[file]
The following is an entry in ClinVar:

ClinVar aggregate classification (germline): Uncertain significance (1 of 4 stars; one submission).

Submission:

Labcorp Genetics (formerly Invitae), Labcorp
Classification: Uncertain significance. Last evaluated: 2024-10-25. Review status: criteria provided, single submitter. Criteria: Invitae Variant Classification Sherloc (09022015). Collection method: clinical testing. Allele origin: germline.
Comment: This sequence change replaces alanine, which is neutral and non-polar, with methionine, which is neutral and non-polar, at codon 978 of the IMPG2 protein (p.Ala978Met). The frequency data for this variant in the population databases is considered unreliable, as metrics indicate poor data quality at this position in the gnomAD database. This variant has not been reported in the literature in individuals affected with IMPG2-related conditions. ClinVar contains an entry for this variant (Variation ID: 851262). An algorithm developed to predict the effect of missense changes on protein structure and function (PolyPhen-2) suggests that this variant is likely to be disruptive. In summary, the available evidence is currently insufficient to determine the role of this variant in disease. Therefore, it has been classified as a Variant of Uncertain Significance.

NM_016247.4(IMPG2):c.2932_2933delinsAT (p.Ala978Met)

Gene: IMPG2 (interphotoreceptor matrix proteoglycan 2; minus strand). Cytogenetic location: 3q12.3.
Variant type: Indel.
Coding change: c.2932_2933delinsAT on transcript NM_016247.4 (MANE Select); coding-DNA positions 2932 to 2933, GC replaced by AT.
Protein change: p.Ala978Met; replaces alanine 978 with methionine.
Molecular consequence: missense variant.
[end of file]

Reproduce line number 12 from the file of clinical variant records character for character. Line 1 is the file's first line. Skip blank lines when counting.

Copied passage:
Molecular consequence: missense variant.